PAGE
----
28. There is also the question of a defence based on the economic necessity of preventing excessive disruption of the public finances. This particular defence was successful in the case of Murphy v Attorney General, but unsuccessful in the case of O'Rourke, because only 80 or 90 persons were involved. But it is not clear from O'Rourke where the boundaries of that defence may lie.

29. Furthermore, there may be a legitimate defence based on the extinction of restitutionary actions beyond limitation periods. These limitation periods will presumably depend on whether an action could be taken by judicial review or founded on simple contract or through some other civil law process.

30. We have stated before that in our opinion the whole question of interest or compensation for loss of value in relation to tax overpayments is in need of review. It is clear from the historical background set out above that, for policy reasons at the time, statute law as regards payment of interest is not entirely consistent as between the various taxes and within taxes (for example, self-assessment vs. PAYE cases). It is clear also that there is inconsistency between the rapidly developing common law of restitution and statute law in relation to overpayments of tax (and the question of paying interest). 31. An option, which was also considered by the UK Law Commission following Woolwich (Consultation Paper No. 120), is to find a synthesis of the common law and statutory approaches in the form of one statutory provision. However, the question of protecting the public finances, for example, by way of a short limitation period, would of course also need to be considered. You will appreciate that these are highly complex issues with major policy implications that need to be considered carefully.

32. While we would like to see a review of the tax statute law in relation to interest and "restitution" completed as soon as possible, any decision to change the statute law in this area is of course a matter for the Minister for Finance, the Government and the Oireachtas.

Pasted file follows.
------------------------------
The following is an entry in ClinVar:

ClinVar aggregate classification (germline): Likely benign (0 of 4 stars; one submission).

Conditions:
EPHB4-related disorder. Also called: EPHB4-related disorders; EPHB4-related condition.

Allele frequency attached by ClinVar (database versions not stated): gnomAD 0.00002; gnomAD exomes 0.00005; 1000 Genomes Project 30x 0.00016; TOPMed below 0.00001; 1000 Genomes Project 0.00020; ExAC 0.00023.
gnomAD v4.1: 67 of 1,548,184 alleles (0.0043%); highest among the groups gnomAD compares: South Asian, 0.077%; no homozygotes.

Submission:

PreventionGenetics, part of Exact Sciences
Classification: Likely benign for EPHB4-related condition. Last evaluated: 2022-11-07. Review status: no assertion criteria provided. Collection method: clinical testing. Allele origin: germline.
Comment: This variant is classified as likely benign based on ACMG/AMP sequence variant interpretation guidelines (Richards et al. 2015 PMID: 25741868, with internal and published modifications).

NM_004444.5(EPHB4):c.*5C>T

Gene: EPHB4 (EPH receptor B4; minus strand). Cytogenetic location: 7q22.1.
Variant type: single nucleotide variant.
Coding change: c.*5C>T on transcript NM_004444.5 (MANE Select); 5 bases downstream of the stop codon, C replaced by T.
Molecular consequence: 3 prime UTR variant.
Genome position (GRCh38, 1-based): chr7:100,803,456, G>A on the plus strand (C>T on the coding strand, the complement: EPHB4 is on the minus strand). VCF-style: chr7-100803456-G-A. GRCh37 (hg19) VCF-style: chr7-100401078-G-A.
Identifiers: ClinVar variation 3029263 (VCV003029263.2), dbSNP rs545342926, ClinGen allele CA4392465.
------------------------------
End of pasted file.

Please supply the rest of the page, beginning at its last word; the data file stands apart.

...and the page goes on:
33. In the meantime, pending any legislative change in this area, we feel it is unreasonable to criticise Revenue for failing to apply a general principle of "unjust enrichment" across the board in its administration of the tax system. To adopt such an approach could give rise to the type of 'palm tree' justice referred to by Judge Keane in O'Rourke.

Care and Management

34. A section of the report looks at the whole question of Revenue's "care and management'' function, using material from the Commission on Taxation's Fifth Report in 1985 and from an Institute of Taxation publication on Capital Gains Tax. On the basis of this material the report concludes that care and management provisions allow Revenue administrative discretion to accede to concessional treatment "where it is proper to do so". The report goes on to say "it is clear to me that the validity and reasonableness of the case in favour of a compensatory payment in these instances has been established."

35. Clearly no tax administration can function properly without some degree of managerial discretion in its day-to-day operations, especially on matters which have significant implications for its use of resources. While the boundaries of what is possible under our own care and management authority are not always clear, Revenue do try to exercise it fairly and consistently within the guidance provided by decided case law on this issue and legal advice we have received over the years2

36. The circumstances of the eight complainants in this instance vary widely involving, for example, the treatment of pension income, professional services withholding tax, the treatment of a redundancy payment, artist's exemption, Land Bonds and double taxation relief. There is no common thread except that it could be argued in each case that the State has been "unjustly enriched" by having the use, for a period of time, of tax revenues to which they were not entitled, notwithstanding that there is no statutory basis in these instances for the payment of compensation for the time value of the money withheld. 2 The Irish Courts have not considered the issue of care and management but our advice is that they would be likely to adopt a similar approach to the UK House of Lords in the 1981 case of IRC v National Federation of Self Employed [1981] STC 260 (the so-called "Fleet Street Casuals case". Revenue received a legal opinion on the scope of care and management from the Attorney General in 1984 and have also received legal advice on some specific issues touching on care and management over the years.

37. But if that argument holds good in these widely disparate cases, it must, in all logic, apply across the board in the whole sphere of tax administration. This appears to be the conclusion of the report since it criticises Revenue for not making provision for a "general scheme".

38. Given the potential significance of what would be involved in such a general non-statutory scheme, and the public finance and public policy implications of any such scheme, we feel it a matter which is far beyond the scope of care and management and any such scheme should have a clear legislative basis.